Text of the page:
Uncle Tom's Children

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Uncle Tom's Children
First edition cover with quote from
Harry Scherman
Author Richard Wright
Country United States
Language English
Genre Novella
Publisher Harper & Brothers
Publication date
1938 and reissued 1940.
Pages 317

Uncle Tom's Children is a collection of novellas and the first book published by African-American author Richard Wright, who went on to write Native Son (1940), Black Boy (1945), and The Outsider (1953). When it was first published in 1938, Uncle Tom's Children included only four novellas: "Big Boy Leaves Home," "Down by the Riverside," "Long Black Song," and "Fire and Cloud." "The Ethics of Living Jim Crow" and "Bright and Morning Star," which are now the first and final pieces, respectively, were added when the book was republished in 1940.[1] The book's title is derived from Harriet Beecher Stowe's Uncle Tom's Cabin, an anti-slavery novel published in 1852.


The Ethics of Living Jim Crow[edit]

"The Ethics of Living Jim Crow" follows Richard Wright's own experiences growing up in the Jim Crow era. The essay begins with Wright's first encounter with racism as a child, when his attempt to play a war game with white children turns violent, and ends with a scolding from his mother, blaming him for the incident. The rest of the essay follows his experiences as a Black man in the South through his adolescence and adulthood. He describes his experiences with racism at his first job, at an optical company where his white coworkers increasingly bully and threaten him as punishment for wanting to learn skills that could allow him to advance, ultimately forcing him out. Wright describes the continuation of his "Jim Crow education" as he moves from place to place, witnessing violence against a Black woman that police officers punish her for, facing attacks on his own body from white youths, and working as a bell-boy in a hotel where white men have exploitative sex with Black maids, but where sex with a white prostitute means castration or death for a Black man. Wright's essay ends with a discussion of the complicated world view Black people must adopt in order to survive during Jim Crow, and asking the question "How do Negroes feel about the way they have to live?"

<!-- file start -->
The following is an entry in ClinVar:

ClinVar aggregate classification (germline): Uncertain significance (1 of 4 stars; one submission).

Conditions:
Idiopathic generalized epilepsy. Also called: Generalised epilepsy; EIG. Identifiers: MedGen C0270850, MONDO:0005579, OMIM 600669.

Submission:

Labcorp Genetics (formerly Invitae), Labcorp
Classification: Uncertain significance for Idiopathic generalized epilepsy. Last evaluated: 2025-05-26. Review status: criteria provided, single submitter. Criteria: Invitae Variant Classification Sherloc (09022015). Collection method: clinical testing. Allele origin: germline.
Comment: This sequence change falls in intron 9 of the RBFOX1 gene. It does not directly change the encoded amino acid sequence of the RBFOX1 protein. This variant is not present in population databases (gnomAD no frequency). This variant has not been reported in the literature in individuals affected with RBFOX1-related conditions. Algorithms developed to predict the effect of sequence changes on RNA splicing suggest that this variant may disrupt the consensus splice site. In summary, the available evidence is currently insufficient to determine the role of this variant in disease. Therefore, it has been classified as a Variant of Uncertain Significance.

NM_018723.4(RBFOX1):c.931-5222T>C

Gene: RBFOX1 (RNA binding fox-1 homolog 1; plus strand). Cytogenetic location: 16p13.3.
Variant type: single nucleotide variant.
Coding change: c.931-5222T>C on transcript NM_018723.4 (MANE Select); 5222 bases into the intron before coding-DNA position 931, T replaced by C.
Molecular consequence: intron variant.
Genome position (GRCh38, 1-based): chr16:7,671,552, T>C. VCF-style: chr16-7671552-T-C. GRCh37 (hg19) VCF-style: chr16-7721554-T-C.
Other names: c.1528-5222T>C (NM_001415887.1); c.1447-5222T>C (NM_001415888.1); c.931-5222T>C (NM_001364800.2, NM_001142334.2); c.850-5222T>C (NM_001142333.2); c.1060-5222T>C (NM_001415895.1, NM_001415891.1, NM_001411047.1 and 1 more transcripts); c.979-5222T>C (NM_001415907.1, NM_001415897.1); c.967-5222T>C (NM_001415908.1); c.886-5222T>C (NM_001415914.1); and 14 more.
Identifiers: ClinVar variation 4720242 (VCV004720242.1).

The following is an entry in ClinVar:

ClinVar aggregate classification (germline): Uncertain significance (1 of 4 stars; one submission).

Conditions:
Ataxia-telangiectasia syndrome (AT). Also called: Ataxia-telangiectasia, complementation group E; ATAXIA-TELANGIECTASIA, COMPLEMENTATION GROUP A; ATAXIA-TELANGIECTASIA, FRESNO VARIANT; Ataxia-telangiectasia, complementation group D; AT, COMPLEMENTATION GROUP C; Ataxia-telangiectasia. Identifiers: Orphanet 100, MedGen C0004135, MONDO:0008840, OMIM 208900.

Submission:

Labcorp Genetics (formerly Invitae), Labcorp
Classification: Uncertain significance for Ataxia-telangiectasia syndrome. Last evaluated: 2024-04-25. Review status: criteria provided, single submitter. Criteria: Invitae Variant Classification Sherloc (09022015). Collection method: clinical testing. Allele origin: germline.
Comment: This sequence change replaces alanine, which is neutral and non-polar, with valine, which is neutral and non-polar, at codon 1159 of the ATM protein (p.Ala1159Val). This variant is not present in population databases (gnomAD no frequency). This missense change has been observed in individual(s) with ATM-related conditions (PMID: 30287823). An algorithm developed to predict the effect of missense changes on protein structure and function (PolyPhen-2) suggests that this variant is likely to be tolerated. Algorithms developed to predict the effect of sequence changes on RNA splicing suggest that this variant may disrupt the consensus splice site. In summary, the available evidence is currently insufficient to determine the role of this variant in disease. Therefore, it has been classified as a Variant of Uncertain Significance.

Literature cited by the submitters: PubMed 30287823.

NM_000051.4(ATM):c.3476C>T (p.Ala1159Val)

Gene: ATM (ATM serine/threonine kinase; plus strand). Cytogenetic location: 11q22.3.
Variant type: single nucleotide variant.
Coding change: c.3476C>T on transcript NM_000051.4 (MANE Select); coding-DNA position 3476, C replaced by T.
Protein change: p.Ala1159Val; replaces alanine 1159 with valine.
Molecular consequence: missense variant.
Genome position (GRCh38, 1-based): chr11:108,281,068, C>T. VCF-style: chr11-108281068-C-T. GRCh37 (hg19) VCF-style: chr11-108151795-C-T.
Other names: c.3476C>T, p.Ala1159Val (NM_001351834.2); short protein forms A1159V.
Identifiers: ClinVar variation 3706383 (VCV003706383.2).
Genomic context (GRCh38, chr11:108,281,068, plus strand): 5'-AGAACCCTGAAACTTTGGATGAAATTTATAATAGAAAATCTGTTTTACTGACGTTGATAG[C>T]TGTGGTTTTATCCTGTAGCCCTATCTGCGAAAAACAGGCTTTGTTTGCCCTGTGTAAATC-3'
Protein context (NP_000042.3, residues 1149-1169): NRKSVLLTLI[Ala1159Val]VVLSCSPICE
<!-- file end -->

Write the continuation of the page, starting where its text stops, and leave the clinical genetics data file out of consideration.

Big Boy Leaves Home[edit]

"Big Boy Leaves Home" is the story of Big Boy, a young Black boy whose youthful excursion goes horribly wrong. Big Boy and his friends, Bobo, Lester, and Buck decide to go to the local swimming hole, which is owned by a white man who does not allow Black people to swim there. Despite their initial reservations, they strip naked and proceed to play in the water. When a white woman comes upon the boys, they are unable to get their clothes back without being seen, and the woman panics, thinking she is being attacked. She calls for her husband Jim, who appears and shoots Lester and Buck, killing them. After a brief struggle between Big Boy and Jim, Big Boy takes control of the rifle and shoots Jim. Terrified, Big Boy and Bobo gather their clothes and flee the scene. The boys agree to run back to their homes apart, desperately trying to escape the imminent threat lynching. Once Big Boy arrives at home, he relays the story to his mother and father, who gather members of their community in an attempt to save their son. Big Boy is sent off with some food to hide, lying in wait for an acquaintance of the family with a truck that will be able to take him away from the gathering mob. From his hiding place in the hills, he overhears white men discussing their search for himself and Bobo. Eventually, Bobo is captured by the mob, who tar and feather him as Big Boy is forced to listen. In the morning, Will, the truck driver finds Big Boy and they drive off, with Big Boy's future uncertain.

Down by the Riverside[edit]

"Down by the Riverside" takes place during a major flood. Its main character, a farmer named Mann, must get his family to safety in the hills, but he does not have a boat. In addition, his wife, Lulu, has been in labor for several days but cannot deliver the baby. Mann must get her to a hospital - the Red Cross hospital. He has sent his cousin Bob to sell a donkey and use the money to buy a boat, but Bob returns with only fifteen dollars from the donkey and a stolen boat. Mann must take the boat through town to the hospital, even though Bob advises against this since the boat is very recognizable. Rowing his family, including Lulu, Peewee, his son and Grannie, Lulu's mother, in this white boat, Mann calls for help at the first house he reaches. This house is the home of the boat's white owner, Heartfield, who immediately begins shooting. Mann, who has brought his gun, returns fire and kills the man, while the man's family witnesses the act from the windows of the house.